Washington - The claim that corporations have personal privacy rights met with widespread skepticism on Wednesday during a lively Supreme Court argument.
A year ago, the court ruled in the Citizens United decision that corporations and unions had a First Amendment right to spend money in candidate elections. But that decision, which involved a question of constitutional law, did not come up at the argument on Wednesday, which considered the quite different issue of what Congress meant when it exempted some files from disclosure under the Freedom of Information Act.
The exemption at issue in the case, Federal Communications Commission v. AT&T Inc., No. 09-1279, protects information that "could reasonably be expected to constitute an unwarranted invasion of personal privacy."
AT&T invoked the exemption in seeking to block the release of documents it had provided to the F.C.C., which conducted an investigation into claims of overcharges by the company in a program to provide equipment and services to schools. The documents were sought by a trade association representing some of the company's competitors.
The United States Court of Appeals for the Third Circuit, in Philadelphia, had ruled for the company, relying in part on a definition of "person" in the law that included corporations.
But several justices said it was too much of a leap to go from saying that corporations might be "persons" for some purposes to saying that their "personal privacy" could be invaded.
Chief Justice John G. Roberts Jr. said he could think of many instances "where the adjective was very different from the root noun."
"You have craft and crafty," he said. "Totally different. Crafty doesn't have much to do with craft. Squirrel, squirrelly. Right?"
"Pastor and pastoral," he went on. "Same root, totally different."
Justice Ruth Bader Ginsburg asked whether the fact that state, local and foreign government also fell under the statutory definition of persons meant that they, too, had personal privacy rights.
Geoffrey M. Klineberg, a lawyer for AT&T, said yes.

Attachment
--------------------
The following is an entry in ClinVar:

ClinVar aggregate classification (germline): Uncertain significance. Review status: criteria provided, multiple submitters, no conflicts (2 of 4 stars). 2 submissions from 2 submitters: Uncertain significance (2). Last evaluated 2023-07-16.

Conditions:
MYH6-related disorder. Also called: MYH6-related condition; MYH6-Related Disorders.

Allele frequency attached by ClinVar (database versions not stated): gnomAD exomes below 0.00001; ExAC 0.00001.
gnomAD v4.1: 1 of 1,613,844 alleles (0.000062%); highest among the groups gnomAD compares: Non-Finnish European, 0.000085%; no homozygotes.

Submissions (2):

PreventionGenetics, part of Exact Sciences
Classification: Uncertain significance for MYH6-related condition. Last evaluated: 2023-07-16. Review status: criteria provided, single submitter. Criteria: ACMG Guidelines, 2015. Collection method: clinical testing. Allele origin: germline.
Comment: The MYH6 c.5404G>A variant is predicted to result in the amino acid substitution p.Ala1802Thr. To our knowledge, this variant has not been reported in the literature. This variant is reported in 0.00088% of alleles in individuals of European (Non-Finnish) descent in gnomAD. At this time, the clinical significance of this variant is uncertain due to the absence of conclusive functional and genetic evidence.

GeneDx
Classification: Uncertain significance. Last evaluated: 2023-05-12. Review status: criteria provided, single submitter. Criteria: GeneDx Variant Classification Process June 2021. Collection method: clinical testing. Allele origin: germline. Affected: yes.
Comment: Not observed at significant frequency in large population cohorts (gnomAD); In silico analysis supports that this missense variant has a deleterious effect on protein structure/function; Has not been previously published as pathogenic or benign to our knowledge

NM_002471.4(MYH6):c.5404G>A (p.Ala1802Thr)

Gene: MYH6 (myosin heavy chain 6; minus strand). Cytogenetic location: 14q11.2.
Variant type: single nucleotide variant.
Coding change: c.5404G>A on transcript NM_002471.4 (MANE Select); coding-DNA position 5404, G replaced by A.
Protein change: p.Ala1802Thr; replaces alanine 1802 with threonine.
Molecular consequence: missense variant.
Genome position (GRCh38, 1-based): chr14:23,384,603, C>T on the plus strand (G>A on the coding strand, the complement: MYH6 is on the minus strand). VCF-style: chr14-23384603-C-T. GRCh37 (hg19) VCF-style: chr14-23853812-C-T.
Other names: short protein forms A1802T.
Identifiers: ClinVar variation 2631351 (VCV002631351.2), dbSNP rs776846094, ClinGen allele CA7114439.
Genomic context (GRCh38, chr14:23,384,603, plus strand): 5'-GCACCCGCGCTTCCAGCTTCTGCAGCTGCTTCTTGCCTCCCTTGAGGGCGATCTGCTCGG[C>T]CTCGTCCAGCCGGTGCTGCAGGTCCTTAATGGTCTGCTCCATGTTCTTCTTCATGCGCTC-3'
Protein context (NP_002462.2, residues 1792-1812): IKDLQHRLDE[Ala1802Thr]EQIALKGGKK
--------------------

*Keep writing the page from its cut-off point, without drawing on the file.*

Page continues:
In 1981, Justice Antonin Scalia, then a law professor, told a Senate committee that the exemption did not apply to corporations. It was plain on Wednesday that the intervening years had not caused him to change his mind.
"Can you give me any examples in common usage where people would refer to the personal privacy of a corporation?" Justice Scalia asked Mr. Klineberg. "Do you have any examples from The New York Times, from, you know, Boswell, from anywhere, that anybody refers to the interests of a corporation as the 'personal privacy' of General Motors?"
Mr. Klineberg said he was not aware of such a use of the phrase "certainly in any statutory context."
Justice Scalia offered the lawyer for the government, Anthony A. Yang, more help than he seemed to want, saying that exemptions in the freedom of information law should be read narrowly.
Mr. Yang said he did not want to win on that ground, as the government often resists requests under the law. "We do not embrace that principle," Mr. Yang said.
"Well," Justice Scalia responded, "I'm not going to help the government's position if the government doesn't want to be helped."
Mr. Klineberg said it would be a mistake to allow the law "to be a tool for an organization's adversaries to obtain access to harmful or embarrassing documents" that do not inform the public about the government's activities.
For instance, he said, corporations have reputational interests in not having their disparaging remarks about regulators or customers disclosed to competitors. A ruling against AT&T, he said, could require disclosure of documents concerning, say, "an environmental nonprofit organization talking about their political strategies for defeating an amendment to the Clean Air Act."
Justice Stephen G. Breyer asked for real-world examples of such disclosures, and Mr. Klineberg said he was aware of none.
Mr. Yang, seeming confident of victory, concluded his argument with a brief summary and sat down early.
"AT&T can provide no example of any problems that have arisen in over 35 years of the government's consistent administration of this provision," he said. "In fact, all indications point in simply one direction. Personal privacy applies only to individuals."
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